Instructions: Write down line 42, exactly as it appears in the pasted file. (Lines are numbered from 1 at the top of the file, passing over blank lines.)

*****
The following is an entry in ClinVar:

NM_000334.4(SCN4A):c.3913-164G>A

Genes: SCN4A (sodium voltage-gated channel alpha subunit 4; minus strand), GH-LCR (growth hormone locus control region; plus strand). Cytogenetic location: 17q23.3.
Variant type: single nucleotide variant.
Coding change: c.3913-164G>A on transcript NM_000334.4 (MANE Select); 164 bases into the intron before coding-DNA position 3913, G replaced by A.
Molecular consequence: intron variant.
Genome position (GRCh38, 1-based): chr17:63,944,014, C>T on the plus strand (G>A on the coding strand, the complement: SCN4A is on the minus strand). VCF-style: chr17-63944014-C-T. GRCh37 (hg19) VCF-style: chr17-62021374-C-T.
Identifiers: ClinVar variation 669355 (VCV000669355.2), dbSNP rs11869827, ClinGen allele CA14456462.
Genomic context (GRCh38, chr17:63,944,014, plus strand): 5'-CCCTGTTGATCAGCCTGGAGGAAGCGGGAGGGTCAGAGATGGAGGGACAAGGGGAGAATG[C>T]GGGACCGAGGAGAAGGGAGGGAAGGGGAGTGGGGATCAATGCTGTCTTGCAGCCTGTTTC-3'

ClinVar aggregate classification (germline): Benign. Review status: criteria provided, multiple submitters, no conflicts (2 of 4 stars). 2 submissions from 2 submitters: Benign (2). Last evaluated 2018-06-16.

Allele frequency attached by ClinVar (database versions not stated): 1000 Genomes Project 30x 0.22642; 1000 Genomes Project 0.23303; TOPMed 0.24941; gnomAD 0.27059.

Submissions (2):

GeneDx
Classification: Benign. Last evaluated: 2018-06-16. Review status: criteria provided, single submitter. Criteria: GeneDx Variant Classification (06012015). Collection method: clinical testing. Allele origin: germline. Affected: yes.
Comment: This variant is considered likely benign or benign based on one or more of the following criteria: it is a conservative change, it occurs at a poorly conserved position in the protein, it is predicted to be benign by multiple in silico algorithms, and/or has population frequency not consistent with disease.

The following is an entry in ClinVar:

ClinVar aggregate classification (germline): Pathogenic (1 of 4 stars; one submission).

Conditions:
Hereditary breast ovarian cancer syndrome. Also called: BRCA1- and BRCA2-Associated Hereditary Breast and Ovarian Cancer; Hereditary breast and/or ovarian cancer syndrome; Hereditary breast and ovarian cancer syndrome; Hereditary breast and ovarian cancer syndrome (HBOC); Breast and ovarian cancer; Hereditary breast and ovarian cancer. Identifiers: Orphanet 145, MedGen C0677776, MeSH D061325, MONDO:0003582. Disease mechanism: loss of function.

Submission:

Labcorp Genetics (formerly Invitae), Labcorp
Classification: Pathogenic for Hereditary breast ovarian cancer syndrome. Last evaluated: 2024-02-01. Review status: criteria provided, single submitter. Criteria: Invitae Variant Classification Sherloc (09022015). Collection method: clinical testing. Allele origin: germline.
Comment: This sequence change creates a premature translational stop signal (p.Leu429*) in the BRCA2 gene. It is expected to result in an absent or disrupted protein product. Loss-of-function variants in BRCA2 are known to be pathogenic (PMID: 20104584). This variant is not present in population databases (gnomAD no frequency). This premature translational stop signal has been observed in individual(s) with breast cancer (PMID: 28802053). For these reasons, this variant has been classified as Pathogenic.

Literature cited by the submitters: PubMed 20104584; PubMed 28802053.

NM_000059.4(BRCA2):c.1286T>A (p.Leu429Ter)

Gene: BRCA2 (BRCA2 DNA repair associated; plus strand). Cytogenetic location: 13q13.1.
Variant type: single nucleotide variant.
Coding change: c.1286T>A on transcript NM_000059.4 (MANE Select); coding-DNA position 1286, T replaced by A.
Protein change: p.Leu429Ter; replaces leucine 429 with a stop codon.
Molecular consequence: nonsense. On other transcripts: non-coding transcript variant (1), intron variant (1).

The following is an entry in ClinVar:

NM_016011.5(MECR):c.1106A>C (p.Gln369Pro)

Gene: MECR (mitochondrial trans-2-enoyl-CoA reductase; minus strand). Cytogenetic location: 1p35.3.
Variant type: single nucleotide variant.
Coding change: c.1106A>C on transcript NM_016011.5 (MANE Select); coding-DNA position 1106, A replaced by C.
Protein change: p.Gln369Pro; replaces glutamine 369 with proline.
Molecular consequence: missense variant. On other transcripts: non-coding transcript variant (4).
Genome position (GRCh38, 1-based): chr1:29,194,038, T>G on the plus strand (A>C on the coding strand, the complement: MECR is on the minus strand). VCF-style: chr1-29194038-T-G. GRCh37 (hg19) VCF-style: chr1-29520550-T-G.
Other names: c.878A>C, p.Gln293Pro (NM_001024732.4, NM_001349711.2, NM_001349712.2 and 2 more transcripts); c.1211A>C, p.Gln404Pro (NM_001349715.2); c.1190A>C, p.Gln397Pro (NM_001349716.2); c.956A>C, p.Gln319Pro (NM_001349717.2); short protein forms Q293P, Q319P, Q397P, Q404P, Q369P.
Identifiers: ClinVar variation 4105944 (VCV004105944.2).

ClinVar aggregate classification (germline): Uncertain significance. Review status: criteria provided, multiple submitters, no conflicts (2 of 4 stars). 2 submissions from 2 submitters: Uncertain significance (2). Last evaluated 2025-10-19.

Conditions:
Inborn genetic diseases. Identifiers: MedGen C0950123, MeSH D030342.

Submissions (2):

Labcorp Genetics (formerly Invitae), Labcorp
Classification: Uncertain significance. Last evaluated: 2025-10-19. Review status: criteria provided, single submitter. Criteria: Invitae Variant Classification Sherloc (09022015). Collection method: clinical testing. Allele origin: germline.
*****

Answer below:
Conditions: